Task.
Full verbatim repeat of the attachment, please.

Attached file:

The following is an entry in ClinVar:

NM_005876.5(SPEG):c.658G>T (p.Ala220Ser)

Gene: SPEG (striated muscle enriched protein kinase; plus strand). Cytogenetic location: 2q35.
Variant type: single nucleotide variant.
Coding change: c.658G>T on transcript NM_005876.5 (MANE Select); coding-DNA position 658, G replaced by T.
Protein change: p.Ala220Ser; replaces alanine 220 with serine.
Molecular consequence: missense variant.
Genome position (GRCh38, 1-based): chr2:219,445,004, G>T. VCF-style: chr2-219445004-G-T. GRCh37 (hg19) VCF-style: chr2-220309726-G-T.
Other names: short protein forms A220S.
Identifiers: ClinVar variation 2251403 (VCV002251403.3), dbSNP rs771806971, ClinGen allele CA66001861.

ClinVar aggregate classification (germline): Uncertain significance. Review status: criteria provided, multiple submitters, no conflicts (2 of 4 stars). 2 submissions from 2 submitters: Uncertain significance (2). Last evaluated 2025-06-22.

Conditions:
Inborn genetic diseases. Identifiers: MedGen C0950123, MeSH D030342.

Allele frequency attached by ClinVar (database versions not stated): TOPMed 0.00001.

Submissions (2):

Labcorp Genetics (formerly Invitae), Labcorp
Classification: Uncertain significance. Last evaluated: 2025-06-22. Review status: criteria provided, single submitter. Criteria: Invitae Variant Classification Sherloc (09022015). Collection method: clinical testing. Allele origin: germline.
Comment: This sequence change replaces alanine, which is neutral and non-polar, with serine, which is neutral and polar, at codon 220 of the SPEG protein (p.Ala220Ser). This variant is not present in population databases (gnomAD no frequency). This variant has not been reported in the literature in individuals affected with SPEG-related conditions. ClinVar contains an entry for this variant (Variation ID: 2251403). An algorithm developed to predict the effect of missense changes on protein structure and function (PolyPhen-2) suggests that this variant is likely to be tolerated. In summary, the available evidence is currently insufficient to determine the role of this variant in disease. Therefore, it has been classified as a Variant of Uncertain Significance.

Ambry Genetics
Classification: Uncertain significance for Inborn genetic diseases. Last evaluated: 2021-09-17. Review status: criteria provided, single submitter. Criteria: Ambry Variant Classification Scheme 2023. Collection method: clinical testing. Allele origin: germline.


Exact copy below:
The following is an entry in ClinVar:

NM_005876.5(SPEG):c.658G>T (p.Ala220Ser)

Gene: SPEG (striated muscle enriched protein kinase; plus strand). Cytogenetic location: 2q35.
Variant type: single nucleotide variant.
Coding change: c.658G>T on transcript NM_005876.5 (MANE Select); coding-DNA position 658, G replaced by T.
Protein change: p.Ala220Ser; replaces alanine 220 with serine.
Molecular consequence: missense variant.
Genome position (GRCh38, 1-based): chr2:219,445,004, G>T. VCF-style: chr2-219445004-G-T. GRCh37 (hg19) VCF-style: chr2-220309726-G-T.
Other names: short protein forms A220S.
Identifiers: ClinVar variation 2251403 (VCV002251403.3), dbSNP rs771806971, ClinGen allele CA66001861.

ClinVar aggregate classification (germline): Uncertain significance. Review status: criteria provided, multiple submitters, no conflicts (2 of 4 stars). 2 submissions from 2 submitters: Uncertain significance (2). Last evaluated 2025-06-22.

Conditions:
Inborn genetic diseases. Identifiers: MedGen C0950123, MeSH D030342.

Allele frequency attached by ClinVar (database versions not stated): TOPMed 0.00001.

Submissions (2):

Labcorp Genetics (formerly Invitae), Labcorp
Classification: Uncertain significance. Last evaluated: 2025-06-22. Review status: criteria provided, single submitter. Criteria: Invitae Variant Classification Sherloc (09022015). Collection method: clinical testing. Allele origin: germline.
Comment: This sequence change replaces alanine, which is neutral and non-polar, with serine, which is neutral and polar, at codon 220 of the SPEG protein (p.Ala220Ser). This variant is not present in population databases (gnomAD no frequency). This variant has not been reported in the literature in individuals affected with SPEG-related conditions. ClinVar contains an entry for this variant (Variation ID: 2251403). An algorithm developed to predict the effect of missense changes on protein structure and function (PolyPhen-2) suggests that this variant is likely to be tolerated. In summary, the available evidence is currently insufficient to determine the role of this variant in disease. Therefore, it has been classified as a Variant of Uncertain Significance.

Ambry Genetics
Classification: Uncertain significance for Inborn genetic diseases. Last evaluated: 2021-09-17. Review status: criteria provided, single submitter. Criteria: Ambry Variant Classification Scheme 2023. Collection method: clinical testing. Allele origin: germline.